Only talking about those episodes sells Novak’s season-long genius short. Nandor the Relentless was relentlessly funny from start to finish. Especially as he fell further into despair. His sad existential crisis was a never-ending well of humor. We’d need thousands more words to cover that plot line, let alone every instance when he stood out. Like when he fell into the trappings of casino life and followed that up by fully entering his emo phase. Or when he tried—and repeatedly failed—to enter a “Super Slumber.” And Nandor’s fight with Guillermo, which served as a reminder of Nandor’s fierceness, showed why he is What We Do In the Shadow‘s most dynamic character.
“This Big Bang Theory is actually very good. Very faithful to the slot machine.”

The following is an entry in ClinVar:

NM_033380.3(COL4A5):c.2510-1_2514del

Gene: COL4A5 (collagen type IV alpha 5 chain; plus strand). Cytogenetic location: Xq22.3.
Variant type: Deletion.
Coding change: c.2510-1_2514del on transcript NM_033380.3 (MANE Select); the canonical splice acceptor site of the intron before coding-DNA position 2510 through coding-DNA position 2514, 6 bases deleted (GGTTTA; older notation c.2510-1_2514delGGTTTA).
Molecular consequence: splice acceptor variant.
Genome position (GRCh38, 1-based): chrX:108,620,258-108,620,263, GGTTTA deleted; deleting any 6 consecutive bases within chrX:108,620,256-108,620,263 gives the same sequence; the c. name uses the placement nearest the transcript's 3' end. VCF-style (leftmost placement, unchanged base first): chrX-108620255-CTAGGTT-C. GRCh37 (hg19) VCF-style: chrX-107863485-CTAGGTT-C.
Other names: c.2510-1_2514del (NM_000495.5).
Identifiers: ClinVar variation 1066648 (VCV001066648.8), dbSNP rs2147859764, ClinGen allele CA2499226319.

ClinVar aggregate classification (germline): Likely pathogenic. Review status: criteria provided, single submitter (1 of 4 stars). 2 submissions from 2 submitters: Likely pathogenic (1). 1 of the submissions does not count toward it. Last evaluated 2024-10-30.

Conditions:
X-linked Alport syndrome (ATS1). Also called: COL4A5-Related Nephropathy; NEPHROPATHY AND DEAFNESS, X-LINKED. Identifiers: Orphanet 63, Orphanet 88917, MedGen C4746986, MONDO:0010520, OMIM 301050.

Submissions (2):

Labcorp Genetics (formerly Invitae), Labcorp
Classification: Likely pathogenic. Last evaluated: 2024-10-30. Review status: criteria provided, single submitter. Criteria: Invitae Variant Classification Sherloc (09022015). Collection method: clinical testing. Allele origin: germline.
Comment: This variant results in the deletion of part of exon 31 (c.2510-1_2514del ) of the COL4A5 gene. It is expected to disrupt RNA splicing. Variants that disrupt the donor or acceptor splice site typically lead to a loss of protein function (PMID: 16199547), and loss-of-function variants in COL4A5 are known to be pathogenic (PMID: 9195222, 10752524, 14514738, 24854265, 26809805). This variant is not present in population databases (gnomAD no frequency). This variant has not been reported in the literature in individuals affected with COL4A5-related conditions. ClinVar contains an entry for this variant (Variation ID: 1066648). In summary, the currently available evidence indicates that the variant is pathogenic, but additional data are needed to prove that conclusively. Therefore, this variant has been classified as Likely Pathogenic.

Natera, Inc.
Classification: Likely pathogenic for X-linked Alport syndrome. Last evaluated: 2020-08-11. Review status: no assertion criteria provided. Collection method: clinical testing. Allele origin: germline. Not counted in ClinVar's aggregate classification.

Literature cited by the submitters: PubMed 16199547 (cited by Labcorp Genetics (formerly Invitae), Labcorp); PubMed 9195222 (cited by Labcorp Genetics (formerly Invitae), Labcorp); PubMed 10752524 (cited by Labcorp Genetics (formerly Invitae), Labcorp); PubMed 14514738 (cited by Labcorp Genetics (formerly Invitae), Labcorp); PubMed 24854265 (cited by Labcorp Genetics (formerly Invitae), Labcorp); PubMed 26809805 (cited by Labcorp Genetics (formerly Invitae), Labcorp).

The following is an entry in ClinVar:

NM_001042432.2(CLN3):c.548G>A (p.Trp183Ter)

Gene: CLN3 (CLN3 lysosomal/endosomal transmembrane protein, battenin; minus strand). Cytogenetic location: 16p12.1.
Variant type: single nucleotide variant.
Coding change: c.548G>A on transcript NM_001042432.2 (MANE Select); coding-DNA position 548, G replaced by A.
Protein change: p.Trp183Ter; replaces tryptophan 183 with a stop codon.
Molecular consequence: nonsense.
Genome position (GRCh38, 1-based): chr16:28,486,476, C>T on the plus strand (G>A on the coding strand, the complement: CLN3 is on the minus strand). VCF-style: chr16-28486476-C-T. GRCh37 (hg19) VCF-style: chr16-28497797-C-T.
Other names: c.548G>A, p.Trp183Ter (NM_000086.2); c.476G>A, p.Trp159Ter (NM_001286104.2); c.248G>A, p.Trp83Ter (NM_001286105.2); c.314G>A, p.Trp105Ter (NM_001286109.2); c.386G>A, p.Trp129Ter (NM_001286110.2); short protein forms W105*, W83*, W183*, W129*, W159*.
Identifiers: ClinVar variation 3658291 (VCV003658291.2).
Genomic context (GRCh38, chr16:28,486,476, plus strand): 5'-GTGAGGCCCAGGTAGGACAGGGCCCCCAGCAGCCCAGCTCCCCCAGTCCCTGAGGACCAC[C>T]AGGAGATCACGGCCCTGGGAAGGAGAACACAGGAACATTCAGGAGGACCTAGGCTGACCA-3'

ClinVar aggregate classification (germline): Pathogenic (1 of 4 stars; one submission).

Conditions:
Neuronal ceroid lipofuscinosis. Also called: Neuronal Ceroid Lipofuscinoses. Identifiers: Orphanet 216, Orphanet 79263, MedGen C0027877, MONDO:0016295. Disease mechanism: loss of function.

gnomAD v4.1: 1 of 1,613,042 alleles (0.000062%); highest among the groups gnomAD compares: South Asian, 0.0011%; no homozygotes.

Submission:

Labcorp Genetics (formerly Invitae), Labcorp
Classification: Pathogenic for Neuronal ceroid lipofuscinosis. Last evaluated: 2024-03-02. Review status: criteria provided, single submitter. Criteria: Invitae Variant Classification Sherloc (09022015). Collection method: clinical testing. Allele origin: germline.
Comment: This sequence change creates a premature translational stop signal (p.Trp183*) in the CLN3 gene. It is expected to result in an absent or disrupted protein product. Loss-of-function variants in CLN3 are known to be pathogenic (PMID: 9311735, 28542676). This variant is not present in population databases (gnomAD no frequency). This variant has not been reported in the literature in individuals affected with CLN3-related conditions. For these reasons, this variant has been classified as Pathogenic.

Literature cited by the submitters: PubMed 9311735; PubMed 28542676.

There’s not a bad performance to be found on What We Do in the Shadows. Every member of the cast is perfect for their role. And together they create one of TV’s best ensembles ever. To stand out from a group that talented is truly something special. But that’s exactly what Kayvan Novak did in season three.
Mikey Walsh is a staff writer at Nerdist. You can find him on Twitter at @burgermike. And also anywhere someone is ranking the Targaryen kings.